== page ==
This movie is a perfect example of the odd schism between US and UK movie fandom. I think a recent example of this is from the TV airings of Shawshank Redemption in the US and The Bourne Identity in the UK in the early 2000's that propelled each movie into being the most viewed and loved in the respective countries, but they don't hold the same regard in the opposite direction. I feel like the Archers are at the same level or higher than American based directors at the time, Hitchcock, Ford and Capra, but they are hardly known in the US as being of the same stature, honestly, I hadn't heard of them until I was in my 30's. This isn't their best film, it isn't my favorite of their films, but it is a perfect entryway to their movies and might be the most epic of their movies, spanning decades, continents, and wars. They're such great directors for making incredibly will directed and written movies that are very accessible to casual and highbrow viewers alike.

I didn't realize this would be the first color film of my 100 years of my collect project, but it's a nice first to have. It isn't quite as striking of a color film as The Red Shoes, but nothing is.

A Canterbury Tale (1944)

This little tale of war-time low-stakes traveling "detectives" sneaks its way into being one of my favorite films from the great filmmaking team of Powell and Pressburger (The Archers). An American Soldier, a British Soldier and the girlfriend of a fallen soldier find themselves stranded in the middle of the night in a small town just outside of Canterbury as they live out their own odd Chaucer-like stories. This movie is captivating not because of the story, "The Glue Man" sure sounds like a watered down version of a flasher, but the characters are unexpected and every scene has something memorable about it. I spent most of this viewing thinking ahead waiting for scenes that I love like the boy on the cart of hay in the window, the boys playing war by the river, finding the caravan and the procession into the Cathedral. And yet the scene where two characters hide in long grass from two others, just to have a private moment, the sky above is so peaceful and the suspense is so benign that it is a fun scene of "danger" that is more like child's play rather than adults in wartime.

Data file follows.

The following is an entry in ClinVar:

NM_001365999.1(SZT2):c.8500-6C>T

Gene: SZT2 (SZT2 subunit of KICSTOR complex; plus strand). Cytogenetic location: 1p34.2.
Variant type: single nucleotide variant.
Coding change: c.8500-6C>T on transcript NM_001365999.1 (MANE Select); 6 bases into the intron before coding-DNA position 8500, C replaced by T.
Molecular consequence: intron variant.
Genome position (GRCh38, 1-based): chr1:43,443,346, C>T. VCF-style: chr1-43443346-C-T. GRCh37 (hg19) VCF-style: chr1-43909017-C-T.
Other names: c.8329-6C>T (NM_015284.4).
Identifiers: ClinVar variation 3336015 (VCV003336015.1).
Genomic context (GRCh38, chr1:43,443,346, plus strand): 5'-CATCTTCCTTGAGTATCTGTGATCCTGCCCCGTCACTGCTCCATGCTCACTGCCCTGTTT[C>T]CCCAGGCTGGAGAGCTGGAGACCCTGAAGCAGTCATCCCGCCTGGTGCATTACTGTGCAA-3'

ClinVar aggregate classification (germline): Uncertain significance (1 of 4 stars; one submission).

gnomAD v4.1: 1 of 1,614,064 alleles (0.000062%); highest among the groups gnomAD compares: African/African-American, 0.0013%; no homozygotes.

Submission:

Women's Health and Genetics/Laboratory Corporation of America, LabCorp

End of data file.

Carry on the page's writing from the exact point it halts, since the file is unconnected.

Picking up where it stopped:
They Were Expendable (1945)

The war movies from John Ford aren't especially memorable for me compared to the westerns and this kinda drags in the middle with a lot of dialogue and extremely bland World War II costuming. It isn't until we get to on the boats and the water explosions reaching to the sky that create an incredible spectacle of battle. Perhaps it's the boring personality of John Wayne, maybe this suffers from not enough action, but this feels like it misses out on being something greater.

It’s a Wonderful Life (1946)

I've logged over 3000 movies on here and I had a couple of decades of movie watching before Letterboxd and somehow this was my first viewing of their movie. It's one of those movies I had assumed I knew everything about it thanks to pop culture, but never had a desire to sit down and watch because it's considered a holiday movie (Christmas? New Years?). I had assumed that the story kicks off the "I wish I had never been born" sequence around the end of act I and the rest of the story would be a flashback, so seeing his whole life leading up to that moment is very well crafted. We are given a lot of moments in his life that appear to be negatives for him, falling into the pool, missing out on college, staying home during the war, his brother coming back with a beautiful wife (that looks just like the girl he was pining over) that take an extra beat before revealing that he enthusiastically embraced those moments as positives. We really are served up his life as being wonderful well before he is shown the consequences of his absence. I think the surprise of this movie is that it really isn't that heavily a holiday movie, and it isn't all that sappy.

Black Narcissus (1947)